Lionel Beehner: 25 Years Later, Chernobyl Reinvented as a Tourist Hotspot

Roundup: Talking About History

Lionel Beehner is a fellow with the Truman National Security Project and PhD candidate in political science at Yale University. He is a term member and former senior writer at the Council on Foreign Relations.

CHERNOBYL, Ukraine -- "Did you drink last night?" Yuri, my chain-smoking guide, asks me as we head north out of Kiev to the world's most notorious nuclear plant. "If you have alcohol in your blood, you'll survive longer than other tourists."

My stomach growls, a mixture of motion sickness and dread as Kiev's dreary concrete flats give way to snowy fields and forests. I am visiting Chernobyl a few weeks in advance of today's 25th anniversary of the reactor's nuclear meltdown. The plant and its surroundings -- the ghost town of Pripyat, the Red Forest, all cordoned off in a 30-kilometer area dubbed the "death zone" -- have become a bizarre tourist attraction in recent years. After being deemed safe a half-decade back, thousands now make the pilgrimage, a ritual that is part ecological voyeurism, part morbid curiosity. And, as another nuclear disaster continues to unfold in Fukushima, Japan, visits to the site are reportedly increasing.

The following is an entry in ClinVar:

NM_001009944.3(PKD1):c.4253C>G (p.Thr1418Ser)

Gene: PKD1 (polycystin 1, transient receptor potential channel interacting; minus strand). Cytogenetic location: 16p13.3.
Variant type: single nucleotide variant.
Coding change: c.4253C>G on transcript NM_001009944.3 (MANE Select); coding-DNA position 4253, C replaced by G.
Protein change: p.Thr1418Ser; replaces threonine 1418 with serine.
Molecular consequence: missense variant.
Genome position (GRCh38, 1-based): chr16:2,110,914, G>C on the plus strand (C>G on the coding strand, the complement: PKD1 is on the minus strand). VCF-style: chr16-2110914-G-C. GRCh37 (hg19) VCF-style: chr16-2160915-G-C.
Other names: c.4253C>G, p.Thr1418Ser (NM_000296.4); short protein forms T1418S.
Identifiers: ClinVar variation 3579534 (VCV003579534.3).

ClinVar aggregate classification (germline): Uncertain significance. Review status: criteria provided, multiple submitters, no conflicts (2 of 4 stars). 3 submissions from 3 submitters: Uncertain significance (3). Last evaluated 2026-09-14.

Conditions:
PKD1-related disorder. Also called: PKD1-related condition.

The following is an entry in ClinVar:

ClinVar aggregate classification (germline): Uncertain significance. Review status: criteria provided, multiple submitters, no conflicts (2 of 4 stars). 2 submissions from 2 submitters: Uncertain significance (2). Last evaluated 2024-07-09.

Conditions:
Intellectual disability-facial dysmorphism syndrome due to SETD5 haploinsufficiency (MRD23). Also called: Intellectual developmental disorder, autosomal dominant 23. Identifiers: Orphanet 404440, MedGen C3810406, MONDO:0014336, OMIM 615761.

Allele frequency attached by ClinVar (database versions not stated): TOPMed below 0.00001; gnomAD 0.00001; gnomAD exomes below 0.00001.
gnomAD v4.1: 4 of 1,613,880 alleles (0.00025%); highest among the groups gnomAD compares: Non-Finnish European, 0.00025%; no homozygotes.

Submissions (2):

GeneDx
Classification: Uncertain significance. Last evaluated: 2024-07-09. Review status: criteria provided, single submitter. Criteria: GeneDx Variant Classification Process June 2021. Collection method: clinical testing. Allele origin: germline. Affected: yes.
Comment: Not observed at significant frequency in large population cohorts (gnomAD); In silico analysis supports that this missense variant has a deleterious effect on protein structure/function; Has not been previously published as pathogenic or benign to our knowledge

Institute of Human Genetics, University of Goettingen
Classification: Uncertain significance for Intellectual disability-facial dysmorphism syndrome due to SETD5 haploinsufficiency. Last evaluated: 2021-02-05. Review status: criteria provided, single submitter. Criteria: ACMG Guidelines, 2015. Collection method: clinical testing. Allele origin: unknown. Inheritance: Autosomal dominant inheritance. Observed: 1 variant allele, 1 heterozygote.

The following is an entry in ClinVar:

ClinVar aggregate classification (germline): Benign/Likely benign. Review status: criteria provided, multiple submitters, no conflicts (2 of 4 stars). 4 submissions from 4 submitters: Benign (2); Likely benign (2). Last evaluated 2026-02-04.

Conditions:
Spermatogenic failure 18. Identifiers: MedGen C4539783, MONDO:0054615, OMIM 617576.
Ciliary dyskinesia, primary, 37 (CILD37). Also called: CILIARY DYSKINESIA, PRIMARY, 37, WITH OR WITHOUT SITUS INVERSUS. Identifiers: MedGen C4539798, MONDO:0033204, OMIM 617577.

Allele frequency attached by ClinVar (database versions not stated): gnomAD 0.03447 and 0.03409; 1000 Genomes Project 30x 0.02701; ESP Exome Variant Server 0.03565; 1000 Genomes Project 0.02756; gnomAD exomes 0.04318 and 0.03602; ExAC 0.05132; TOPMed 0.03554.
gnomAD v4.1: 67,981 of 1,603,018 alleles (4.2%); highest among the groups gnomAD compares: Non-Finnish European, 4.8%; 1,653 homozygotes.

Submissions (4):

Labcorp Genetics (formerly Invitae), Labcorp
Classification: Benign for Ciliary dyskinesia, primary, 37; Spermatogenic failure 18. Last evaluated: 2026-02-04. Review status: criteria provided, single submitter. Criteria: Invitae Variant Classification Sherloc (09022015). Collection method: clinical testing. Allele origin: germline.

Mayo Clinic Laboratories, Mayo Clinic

I ask Yuri how many Ukrainians suffer from health problems. "Define 'healthy people'," he answers with a wry smile. "Ukraine is a complicated place."

We pass through a series of checkpoints, where officers lazily run their Geiger counters up and down the outside of his beat-up car and check our documents. Shortly after being waved through, I see the remains of a millennium-old village. Once popular among fishermen and hunters, it's one of several villages now buried within the earth like a post-apocalyptic version of the Atlantis. The seedlings of forests, razed after the disaster, are slowly coming back to life, oblivious to being planted in the world's most radioactive topsoil.

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